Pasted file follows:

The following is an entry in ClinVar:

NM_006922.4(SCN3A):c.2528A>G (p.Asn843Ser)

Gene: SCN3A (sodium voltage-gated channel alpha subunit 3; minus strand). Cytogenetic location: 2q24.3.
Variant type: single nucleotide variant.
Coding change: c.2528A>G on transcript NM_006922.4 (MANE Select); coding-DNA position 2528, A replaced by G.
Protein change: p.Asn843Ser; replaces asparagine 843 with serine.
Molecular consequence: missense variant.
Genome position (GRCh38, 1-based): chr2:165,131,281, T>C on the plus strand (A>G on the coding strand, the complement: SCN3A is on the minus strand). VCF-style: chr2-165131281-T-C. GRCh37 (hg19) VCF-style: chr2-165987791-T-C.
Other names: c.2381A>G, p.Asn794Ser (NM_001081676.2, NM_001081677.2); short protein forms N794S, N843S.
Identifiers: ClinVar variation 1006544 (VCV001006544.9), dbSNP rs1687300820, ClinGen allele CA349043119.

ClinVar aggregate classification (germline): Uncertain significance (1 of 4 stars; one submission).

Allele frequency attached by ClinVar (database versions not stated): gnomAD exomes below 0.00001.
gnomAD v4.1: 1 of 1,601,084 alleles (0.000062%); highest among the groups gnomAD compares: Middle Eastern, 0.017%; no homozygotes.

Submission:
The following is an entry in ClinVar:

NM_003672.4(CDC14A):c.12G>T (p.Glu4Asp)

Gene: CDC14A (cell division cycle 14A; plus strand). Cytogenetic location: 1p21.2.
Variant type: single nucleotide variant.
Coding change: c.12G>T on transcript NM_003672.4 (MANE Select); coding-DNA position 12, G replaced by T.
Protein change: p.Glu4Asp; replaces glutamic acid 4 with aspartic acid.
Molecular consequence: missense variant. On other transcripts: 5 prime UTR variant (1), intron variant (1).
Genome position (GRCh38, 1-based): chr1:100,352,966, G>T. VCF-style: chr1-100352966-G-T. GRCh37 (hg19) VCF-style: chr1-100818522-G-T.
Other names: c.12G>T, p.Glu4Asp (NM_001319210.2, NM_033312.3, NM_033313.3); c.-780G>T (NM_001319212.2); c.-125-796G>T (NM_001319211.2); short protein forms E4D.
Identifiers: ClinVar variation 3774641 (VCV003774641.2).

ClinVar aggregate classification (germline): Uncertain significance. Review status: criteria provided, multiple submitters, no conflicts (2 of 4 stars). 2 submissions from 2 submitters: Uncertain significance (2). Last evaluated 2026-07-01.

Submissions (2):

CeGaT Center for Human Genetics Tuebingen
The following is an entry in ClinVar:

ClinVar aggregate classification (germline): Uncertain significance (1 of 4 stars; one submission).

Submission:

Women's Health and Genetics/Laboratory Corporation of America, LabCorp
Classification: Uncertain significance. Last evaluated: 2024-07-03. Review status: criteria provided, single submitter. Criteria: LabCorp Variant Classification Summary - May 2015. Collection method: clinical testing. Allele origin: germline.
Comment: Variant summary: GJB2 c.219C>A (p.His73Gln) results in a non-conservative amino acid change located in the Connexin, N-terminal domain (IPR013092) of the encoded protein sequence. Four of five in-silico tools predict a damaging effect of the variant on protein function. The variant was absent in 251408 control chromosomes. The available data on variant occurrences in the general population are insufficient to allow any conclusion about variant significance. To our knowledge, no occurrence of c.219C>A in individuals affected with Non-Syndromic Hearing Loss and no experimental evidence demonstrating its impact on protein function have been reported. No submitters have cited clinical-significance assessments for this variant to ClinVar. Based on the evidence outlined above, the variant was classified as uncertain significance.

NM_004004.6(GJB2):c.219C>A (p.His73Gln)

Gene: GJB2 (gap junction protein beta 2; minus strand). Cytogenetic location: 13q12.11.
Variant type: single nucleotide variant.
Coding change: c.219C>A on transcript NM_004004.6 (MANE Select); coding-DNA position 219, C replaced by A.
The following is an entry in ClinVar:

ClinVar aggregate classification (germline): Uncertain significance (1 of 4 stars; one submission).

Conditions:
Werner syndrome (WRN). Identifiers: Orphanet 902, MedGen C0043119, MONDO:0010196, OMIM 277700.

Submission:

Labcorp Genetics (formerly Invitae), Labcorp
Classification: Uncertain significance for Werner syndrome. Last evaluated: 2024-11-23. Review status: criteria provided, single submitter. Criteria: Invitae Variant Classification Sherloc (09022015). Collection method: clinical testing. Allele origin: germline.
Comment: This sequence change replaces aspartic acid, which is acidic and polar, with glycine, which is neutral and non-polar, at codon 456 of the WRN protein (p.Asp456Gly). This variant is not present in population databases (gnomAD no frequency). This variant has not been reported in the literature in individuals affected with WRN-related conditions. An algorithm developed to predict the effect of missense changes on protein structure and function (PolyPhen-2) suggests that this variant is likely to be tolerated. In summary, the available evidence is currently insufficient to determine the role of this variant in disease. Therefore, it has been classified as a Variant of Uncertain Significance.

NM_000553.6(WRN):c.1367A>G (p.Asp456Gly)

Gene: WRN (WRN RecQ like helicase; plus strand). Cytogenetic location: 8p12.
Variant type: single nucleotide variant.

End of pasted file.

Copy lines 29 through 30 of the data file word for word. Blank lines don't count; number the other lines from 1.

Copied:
ClinVar aggregate classification (germline): Uncertain significance (1 of 4 stars; one submission).

Submission: